Who doesn’t love the old-world charm of a classic candy shop? The very words evoke childhood nostalgia, visions of red-and-white striped uniforms, and mouthwatering cravings for whatever sweet treats are lining the shelves. Join us on a comprehensive tour of the best candy stores in America. You just might find yourself planning your next family road trip around one of the dazzling destinations on our list. Just don’t expect to stick to your diet once you’ve set foot in the door.
In the Northeast
Littleton, New Hampshire
Even if you weren’t specifically on the lookout for candy shops, Chutters’ vibrant pink-and-purple storefront would beckon you inside. Located in the scenic White Mountains, Chutters features a counter that measures 112 feet long—a Guinness World record. Several varieties of fudge are prepared right on premises, with flavors such as raspberry cheesecake and chocolate walnut. Grab a sack of gummy worms to enjoy on the remainder of your car trip through New England.
Ye Olde Pepper Companie
When the website lists a warning to “indulge responsibly,” you know you must be dealing with one of the best candy shops of all time. If you find yourself bored with ordinary black licorice, try the blackjacks—old-fashioned molasses stick candies that have been made in this location since the 1800s. “Gibralters,” named after the famous rock and arriving with their very own wooden hammer, are standouts as well, and are available in either peppermint and lemon flavors.
Bonus tip: If your sweet tooth still hasn’t been fully satisfied after a visit to Ye Olde Pepper Companie, you might want to swing up to Stowaway Sweets in nearby Marblehead. The recipe for their chocolate meltaways has been a closely guarded secret for generations, and they’re a must-try for any die-hard chocolate lover.
Dylan’s Candy Bar
New York, New York
The flagship location of this nationally renowned brand provides yet another reason to take a bite out of the Big Apple—literally, if you choose to indulge in one of Dylan’s Belgian-chocolate-and-caramel-covered apples. Pay a visit to the unforgettable ice cream bar, and don’t forget to snap a photo for the Sweet Hall of Fame while you’re there. Many of their products are available for online purchase as well.
Classic treats like saltwater taffy and handmade fudge line the wooden shelves of this Philadelphia mainstay, open since 1863. The talented proprietors view chocolate in touchingly poetic terms, seeing it as a way to tell a story, rather than as a mere indulgence. The Market Street location provides the ideal spot to begin a tour of the neighborhood.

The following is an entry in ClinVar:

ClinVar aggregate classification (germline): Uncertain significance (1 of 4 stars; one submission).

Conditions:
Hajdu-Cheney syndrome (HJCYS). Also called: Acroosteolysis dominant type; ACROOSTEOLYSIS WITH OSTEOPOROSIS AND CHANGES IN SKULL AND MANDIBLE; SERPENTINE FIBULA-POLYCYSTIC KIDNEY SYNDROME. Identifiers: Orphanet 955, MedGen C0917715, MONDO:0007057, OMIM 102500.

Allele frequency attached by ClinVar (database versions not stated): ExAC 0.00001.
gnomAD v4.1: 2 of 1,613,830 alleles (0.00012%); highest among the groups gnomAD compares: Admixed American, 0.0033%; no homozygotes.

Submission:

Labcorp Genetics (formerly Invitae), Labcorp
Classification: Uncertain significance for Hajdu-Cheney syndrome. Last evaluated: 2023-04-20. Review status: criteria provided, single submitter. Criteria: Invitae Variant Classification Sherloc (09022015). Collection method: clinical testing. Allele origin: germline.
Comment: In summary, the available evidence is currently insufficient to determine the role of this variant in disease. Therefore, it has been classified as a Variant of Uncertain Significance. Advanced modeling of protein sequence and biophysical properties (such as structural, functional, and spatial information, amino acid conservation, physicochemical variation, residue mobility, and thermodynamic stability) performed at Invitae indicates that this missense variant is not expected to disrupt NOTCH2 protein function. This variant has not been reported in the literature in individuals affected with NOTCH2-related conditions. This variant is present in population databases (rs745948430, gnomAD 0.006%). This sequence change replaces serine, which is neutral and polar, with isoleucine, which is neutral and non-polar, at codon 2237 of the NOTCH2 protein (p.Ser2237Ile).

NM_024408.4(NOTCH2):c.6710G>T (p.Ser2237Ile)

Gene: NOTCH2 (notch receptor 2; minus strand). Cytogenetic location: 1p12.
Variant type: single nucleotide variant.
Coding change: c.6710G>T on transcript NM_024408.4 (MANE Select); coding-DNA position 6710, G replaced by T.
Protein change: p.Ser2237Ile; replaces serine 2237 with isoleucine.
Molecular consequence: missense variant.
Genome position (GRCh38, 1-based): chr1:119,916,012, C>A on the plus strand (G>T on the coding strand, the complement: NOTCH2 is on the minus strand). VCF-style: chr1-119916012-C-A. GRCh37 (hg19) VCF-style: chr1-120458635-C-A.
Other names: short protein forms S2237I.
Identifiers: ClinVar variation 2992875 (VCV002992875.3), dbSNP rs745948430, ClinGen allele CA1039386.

In the Midwest
Windy City Sweets
Windy City Sweets opened in 1983, making it one of the more “modern” candy shops on our list, but don’t let that dissuade you. The house-made confections are to die for, and their sophisticated packaging makes them the ideal choice for gifts. Kids of all ages will love the wide selection of gummy candies, especially the blue raspberry “ropes.”If you visit during the autumn months, don’t miss out on the pumpkin fudge—it’s as delicious as it is unusual.
If you’re the type of person who prefers nuts in their chocolate, you’ll definitely want to add Albanese Confectioneryto your bucket list. Their dark chocolate-coated almonds are a top seller, along with milk chocolate amaretto pecans and Boss’s salted snack mix (a trail-mix inspired blend of assorted nuts and chocolate candies). The factory itself is an impressive operation—treat yourselves to a guided tour if you have the time.
Boyd’s Retro Candy Store
Boyd’s is the place to go to stock up on old-school favorites, some of which you may not have seen in a while (think Lemonheads, Albert’s chocolate Ice Cubes, and bubble gum cigars). The Toledo shop also offers a fun selection of retro sodas that you’d be hard-pressed to find anywhere else, and they specialize in creating customized gift bags for weddings and other special occasions.
The design of this classic candy shop is sure to make you feel like a kid again, no matter how old you are. With its tin ceilings, enticing display windows, and old-fashioned soda fountain, it carries all the hallmarks of the best candy stores. They’re best known for their jewel-like cinnamon “red hot” candies, but they carry a wide selection of other treats as well, including caramel-covered marshmallows known as “Modjeskas” (named after Polish actress Madam Helena Modjeska). A museum is located next to the shop, so be sure to pop in and learn more about the rich history of this local institution.
In the South
It’s worth a visit to Sweet Pete’s just to sample the “Just one S’more,” a tantalizing confection of crushed graham crackers, chocolate, and marshmallow wrapped up in a bite-sized ball. Their “sushi” platter is another standout, and would serve as a fun finale to any seafood feast. Be forewarned that this is a popular destination for Florida field trips—you can expect to see lots of starry-eyed, energized children crowding the aisles. And who could blame them?
On the West Coast
The Candy Store
San Francisco, California
The best candy shops will do more than just satisfy your sweet tooth—they’ll offer a feast for the remainder of the senses as well. Located on Vallejo Street in the Russian Hill district, this Bay Area gem bills itself as a “boutique” for sweets—and the location itself doesn’t disappoint. The wooden shelves and glass jars are stocked with a blend of old favorites and foreign treats you may have never seen before, but won’t be able to forget. The shop is closed on Sundays and Mondays, so be sure to plan your visit accordingly.